'Raising the heel or shortening the toe not only tilts the coffin bone forward and makes the hoof stand steeper at the toe, but slackens the tendon that attaches to the under surface of the coffin bone (perforans tendon), and therefore allows the fetlock joint to sink downward and backward and the long pastern to assume a more nearly horizontal position. The foot-axis, viewed from one side, is now broken forward; that is, the long pastern is less steep than the toe, and the heels are either too long or the toe is too short.'
John W. Adams, A.B., V.M.
Professor of Surgery and Lecturer on Shoeing
Veterinary Department, University of Pennsylvania
'Diseases of the Horse'
USA Department of Agriculture, 1911
April 2007 Very long, sloping pastern. Angles are abnormal; fetlock seems to be 'dropping'. Underslung heels. Whole hoof seems to be under tension.
March 2008 Hoof/pastern/fetlock joint angles more normal. Fetlock is not as low anymore. Even in an older horse improvement is definitely possible.
Coldblood trotter mare, born in 2001
This 6-year old mare had been shod for 2 years. In that period the front feet developed very deep cracks (hind feet minor cracks). The cracks had gotten so bad that the farrier said shoeing was no longer possible. He recommended that the horse should go barefoot.
At the time the shoes were taken off (February 2008), the front feet were literally collapsing under the weight of the horse.
Half a year later the cracks are growing out nicely. However, since they were so deep it is possible that the coffin bone has been 'dented' and/or that some hairline cracks will remain. This should not make the horse any less useable.
The new, healthier hoof wall has not grown down fully yet (of course this takes time) but with boots the horse goes well on all surfaces.
Right front, February 2008 Left front sole view, February 2008
Severe cracks front and side Deep keratoma (pressure from tip of shoe).
Separations all around.
Left front. Very high heels, enormous weight on front of hoof. Hoof has very severe crack and is starting to collaps in front because of the unphysiological pressure.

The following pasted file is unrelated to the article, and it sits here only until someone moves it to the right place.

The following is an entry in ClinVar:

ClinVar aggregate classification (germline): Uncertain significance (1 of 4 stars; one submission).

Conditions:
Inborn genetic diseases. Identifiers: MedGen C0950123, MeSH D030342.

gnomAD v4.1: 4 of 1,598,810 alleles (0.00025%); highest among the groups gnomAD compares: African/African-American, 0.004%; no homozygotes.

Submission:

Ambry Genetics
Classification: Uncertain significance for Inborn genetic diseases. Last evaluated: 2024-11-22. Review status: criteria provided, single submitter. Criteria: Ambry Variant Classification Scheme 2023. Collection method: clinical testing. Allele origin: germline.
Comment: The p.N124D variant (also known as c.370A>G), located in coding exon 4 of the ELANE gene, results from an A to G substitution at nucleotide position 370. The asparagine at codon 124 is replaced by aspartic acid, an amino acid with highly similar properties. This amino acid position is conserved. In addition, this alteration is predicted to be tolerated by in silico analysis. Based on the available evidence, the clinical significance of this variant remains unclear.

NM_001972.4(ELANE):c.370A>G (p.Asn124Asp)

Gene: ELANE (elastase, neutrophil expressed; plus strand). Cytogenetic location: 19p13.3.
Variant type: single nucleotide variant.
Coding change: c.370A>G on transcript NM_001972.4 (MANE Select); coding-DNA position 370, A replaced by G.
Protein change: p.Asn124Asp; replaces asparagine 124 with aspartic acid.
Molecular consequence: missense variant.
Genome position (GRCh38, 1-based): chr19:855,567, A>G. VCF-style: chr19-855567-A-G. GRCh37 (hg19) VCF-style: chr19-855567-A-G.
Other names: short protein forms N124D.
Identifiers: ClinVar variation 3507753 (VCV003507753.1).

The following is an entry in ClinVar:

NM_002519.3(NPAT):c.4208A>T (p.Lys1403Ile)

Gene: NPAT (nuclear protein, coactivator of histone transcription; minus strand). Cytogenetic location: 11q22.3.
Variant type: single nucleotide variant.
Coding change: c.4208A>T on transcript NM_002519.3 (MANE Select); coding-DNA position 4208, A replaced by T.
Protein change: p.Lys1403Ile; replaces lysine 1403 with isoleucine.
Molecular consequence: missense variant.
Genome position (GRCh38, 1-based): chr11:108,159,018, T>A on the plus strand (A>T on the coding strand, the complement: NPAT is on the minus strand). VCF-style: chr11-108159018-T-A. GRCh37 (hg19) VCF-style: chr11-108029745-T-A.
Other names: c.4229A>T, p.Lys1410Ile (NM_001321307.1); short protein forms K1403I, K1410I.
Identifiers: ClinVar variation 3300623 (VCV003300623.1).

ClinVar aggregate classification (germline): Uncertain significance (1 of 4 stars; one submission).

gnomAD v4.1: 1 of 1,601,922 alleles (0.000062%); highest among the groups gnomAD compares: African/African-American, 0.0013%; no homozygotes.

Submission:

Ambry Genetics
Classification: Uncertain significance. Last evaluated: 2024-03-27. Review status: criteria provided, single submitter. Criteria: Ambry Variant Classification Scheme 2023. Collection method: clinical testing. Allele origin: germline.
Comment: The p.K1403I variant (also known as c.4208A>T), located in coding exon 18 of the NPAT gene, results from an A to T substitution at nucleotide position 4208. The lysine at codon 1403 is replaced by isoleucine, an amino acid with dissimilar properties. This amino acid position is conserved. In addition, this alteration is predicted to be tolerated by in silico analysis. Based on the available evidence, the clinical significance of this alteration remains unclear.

Right front, August 2008. Cracks have closed Left front. Keratoma smaller. Separations
along the top 2/3 of the hoof. almost gone (still some in toe area).
Left front, August 2008. Crack is starting to heal - last few centimeters still separated. Hoof form much more normal with no more excess pressure on front of hoof.
'In the horse, as in man, all diseases are easier to cure at the start than after they have become chronic and have been wrongly diagnosed.'
Xenophon 431-355 BC
'The Art of Horsemanship'
'In Newmarket, England, one of the favorite training gallops is a lovely stretch of heath called the Limekilns because the soil is a porous, rapidly drying limestone. The veterinary surgeons and trainers know that after a dry spell followed by a light evening rain, horses training on the Limekilns are liable to fracture the proximal phalanx. The limestone soil dries quickly; the light rain moistens the grass, and a slippery surface is created. Add to this the rolling, uphill nature of certain sections of the gallop, and screwdriver fractures become virtually a way of life. It is sadly true that training these horses barefoot would markedly decrease the incidence of screwdriver fractures because slipping would largely be avoided.
In North America such screwdriver fractures are probably seen (we have no data) more often in cutting, roping, barrel racing horses. Large caulks are often put on the shoes of such animals 'for better traction'. When the horses make sharp, low, sit-down turns, the foot is riveted to the ground by the caulks, the body twists around, and the proximal phalanx breaks.
Prevention is obvious - no caulks, no speed work on slippery surfaces, pull off the shoes if you must go. The hoof makes much better contact with the ground unshod.'
James Rooney, DVM
'The Lame Horse', 1998